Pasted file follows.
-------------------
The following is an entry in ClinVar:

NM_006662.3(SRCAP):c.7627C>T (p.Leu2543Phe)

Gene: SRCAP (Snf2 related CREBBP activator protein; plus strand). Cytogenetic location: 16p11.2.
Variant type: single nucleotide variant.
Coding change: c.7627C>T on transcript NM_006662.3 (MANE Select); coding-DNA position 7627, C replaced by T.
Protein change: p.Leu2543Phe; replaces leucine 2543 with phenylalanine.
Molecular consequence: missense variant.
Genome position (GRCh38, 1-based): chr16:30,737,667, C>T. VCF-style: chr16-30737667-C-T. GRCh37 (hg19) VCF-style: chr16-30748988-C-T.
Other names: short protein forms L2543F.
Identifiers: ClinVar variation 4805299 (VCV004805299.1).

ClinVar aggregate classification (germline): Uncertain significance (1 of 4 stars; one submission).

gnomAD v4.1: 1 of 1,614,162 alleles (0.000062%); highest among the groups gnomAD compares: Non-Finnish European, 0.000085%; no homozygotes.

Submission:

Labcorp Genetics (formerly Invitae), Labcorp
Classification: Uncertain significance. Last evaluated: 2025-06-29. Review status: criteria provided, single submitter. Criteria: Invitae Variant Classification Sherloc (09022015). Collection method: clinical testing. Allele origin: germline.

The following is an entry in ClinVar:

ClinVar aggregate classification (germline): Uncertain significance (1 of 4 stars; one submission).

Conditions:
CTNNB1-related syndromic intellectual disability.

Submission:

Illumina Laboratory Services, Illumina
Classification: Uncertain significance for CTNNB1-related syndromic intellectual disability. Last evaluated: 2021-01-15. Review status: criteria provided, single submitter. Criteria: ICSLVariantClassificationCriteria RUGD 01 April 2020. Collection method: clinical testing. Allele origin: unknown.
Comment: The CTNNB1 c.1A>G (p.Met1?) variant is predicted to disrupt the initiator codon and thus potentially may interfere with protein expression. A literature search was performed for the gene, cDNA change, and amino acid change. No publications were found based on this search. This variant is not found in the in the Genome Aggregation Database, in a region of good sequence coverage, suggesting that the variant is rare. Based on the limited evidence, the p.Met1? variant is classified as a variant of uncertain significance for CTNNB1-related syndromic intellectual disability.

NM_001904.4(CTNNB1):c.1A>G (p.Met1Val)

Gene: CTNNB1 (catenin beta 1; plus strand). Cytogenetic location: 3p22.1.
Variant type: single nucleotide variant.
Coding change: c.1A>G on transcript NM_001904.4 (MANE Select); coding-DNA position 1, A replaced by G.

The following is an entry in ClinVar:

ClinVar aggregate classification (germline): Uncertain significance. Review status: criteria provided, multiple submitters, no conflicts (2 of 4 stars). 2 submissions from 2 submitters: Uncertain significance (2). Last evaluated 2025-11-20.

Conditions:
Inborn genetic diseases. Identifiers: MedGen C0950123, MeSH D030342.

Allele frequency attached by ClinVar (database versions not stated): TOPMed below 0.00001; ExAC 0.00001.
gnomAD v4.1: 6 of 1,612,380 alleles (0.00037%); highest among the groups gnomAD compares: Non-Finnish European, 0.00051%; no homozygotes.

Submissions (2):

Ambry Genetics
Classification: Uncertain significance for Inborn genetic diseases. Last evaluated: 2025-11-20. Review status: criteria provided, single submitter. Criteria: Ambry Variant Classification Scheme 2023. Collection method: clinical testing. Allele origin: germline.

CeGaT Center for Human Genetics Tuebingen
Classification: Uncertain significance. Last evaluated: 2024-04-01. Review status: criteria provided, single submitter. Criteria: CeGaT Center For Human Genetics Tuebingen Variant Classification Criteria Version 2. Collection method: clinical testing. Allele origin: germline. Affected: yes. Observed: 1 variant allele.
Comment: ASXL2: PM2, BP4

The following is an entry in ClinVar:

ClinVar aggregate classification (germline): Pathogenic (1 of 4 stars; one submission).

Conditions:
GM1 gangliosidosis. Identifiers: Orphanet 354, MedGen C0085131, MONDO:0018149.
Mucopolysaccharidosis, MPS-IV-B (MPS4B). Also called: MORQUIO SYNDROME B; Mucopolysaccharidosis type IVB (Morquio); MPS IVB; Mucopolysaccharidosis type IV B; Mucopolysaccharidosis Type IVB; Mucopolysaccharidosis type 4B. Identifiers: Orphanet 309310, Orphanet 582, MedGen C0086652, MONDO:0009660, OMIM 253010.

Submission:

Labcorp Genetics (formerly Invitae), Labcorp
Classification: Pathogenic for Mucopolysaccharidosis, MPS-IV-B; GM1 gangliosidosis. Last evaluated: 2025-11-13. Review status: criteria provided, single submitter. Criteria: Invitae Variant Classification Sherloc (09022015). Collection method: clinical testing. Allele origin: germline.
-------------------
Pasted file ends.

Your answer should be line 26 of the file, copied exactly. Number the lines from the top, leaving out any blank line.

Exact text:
Variant type: single nucleotide variant.